In answering the first question, we found that the two most popular methods for spectrum allocation are beauty contests and auctions. In beauty contests, participants are awarded licences based on certain financial as well as qualitative parameters. The problem here is that the evaluation would be based on subjective criteria and the promise of future performance.
Additionally, this is not a transparent process. We believe that auction methods are superior to non-auction methods, as they help in the allocation of spectrum to those who value it the most, give maximum revenue to the government and ensure transparency.
Though single-bid auctions are the best form to avoid collusion, the bidding process does not allow information exchange and efficient price discovery. In multi-stage auctions, each block of spectrum in a circle is allocated in separate auctions. This again restricts information availability and hampers price discovery. In a simultaneous ascending auction (SAA), all spectrum blocks are auctioned simultaneously in a single auction. The auction is conducted in multiple rounds.
This ensures efficient price discovery. Additionally, the bidder is selected through transparent market mechanisms only. It also allows for superior aggregation when licenses of more than one circle are auctioned simultaneously. It has proved successful in the US and European countries.
In India, "4th Telecom Operator" licences in various circles as well as FM Radio licenses were awarded through SAA.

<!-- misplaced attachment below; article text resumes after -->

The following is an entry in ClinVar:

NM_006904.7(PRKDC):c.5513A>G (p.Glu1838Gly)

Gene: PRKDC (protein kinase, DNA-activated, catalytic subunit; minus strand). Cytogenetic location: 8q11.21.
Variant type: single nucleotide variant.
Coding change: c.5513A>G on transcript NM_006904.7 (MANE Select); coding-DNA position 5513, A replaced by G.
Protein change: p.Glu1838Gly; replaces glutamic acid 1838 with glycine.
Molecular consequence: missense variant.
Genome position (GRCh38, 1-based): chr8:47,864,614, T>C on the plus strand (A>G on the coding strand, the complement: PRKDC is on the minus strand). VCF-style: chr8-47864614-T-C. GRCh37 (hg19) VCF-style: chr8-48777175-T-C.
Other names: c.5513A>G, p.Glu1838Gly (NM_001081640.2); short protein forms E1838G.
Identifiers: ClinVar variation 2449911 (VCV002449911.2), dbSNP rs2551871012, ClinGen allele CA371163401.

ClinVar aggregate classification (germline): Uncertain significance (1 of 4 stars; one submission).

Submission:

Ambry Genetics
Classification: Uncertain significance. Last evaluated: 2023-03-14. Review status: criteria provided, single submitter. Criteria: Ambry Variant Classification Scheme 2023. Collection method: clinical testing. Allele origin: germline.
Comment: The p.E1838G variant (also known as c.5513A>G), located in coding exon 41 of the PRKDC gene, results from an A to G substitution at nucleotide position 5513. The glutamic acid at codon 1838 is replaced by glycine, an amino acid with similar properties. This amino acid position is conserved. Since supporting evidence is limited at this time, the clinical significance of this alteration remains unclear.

The TRAI has also recommended SAA, but some parameters of the auction have been changed. The key differences with the model adopted by the Federal Communications Commission in the US are:
All bid prices are not revealed at the end of each round, thus defeating the tenet of providing maximum information for price discovery.
The TRAI is yet to specify detailed rules on bid increments, activity rules, frequency of rounds and so on, which would play a role in reducing the collusion and efficiency of auctions.
Further, since there is a possibility of signaling through the bidding values itself, the bid increments should be made in round numbers only. The parameters in an auction design interact in a complex manner to ensure an efficient allocation. Therefore, any change in the standard model of an auction should be done only after careful analysis. Any mismatch in parameters can reduce auction efficiency considerably.
Hence, we suggest that the government adopt SAA without changing the parameters of auction design unless backed by detailed studies.
The other question is whether the 3G spectrum auction should be opened up for new players or not. The TRAI has recommended that only existing players be allowed to bid. The supporting reasons for this argument are economies of scale for existing players, and the fact that many licensees are yet to get their promised spectrum allocation. The competing philosophy demanding the entry of new players is grounded in the stated objective of the TRAI which is "to promote competition and ensure a level playing field."
If new players are not allowed, it might lead to competition restricted to existing players and will hamper growth and consumer interest. We also propose that the factors mentioned for restricting new players like economies of scale would get factored in the bids, and finally, the player who assigns the maximum value for the spectrum will bid the highest and win. Similarly, the players who have been awarded licences but not spectrum should get spectrum only if their current valuation of spectrum is more than the competition's.
Hence, we recommend that all players including new players be allowed to participate in the auctions.
Additional reporting with Deepa N Swamy, Rashmi Rammohan, Vikrant Bahl
The writers are students at the Indian Institute of Management, Bangalore.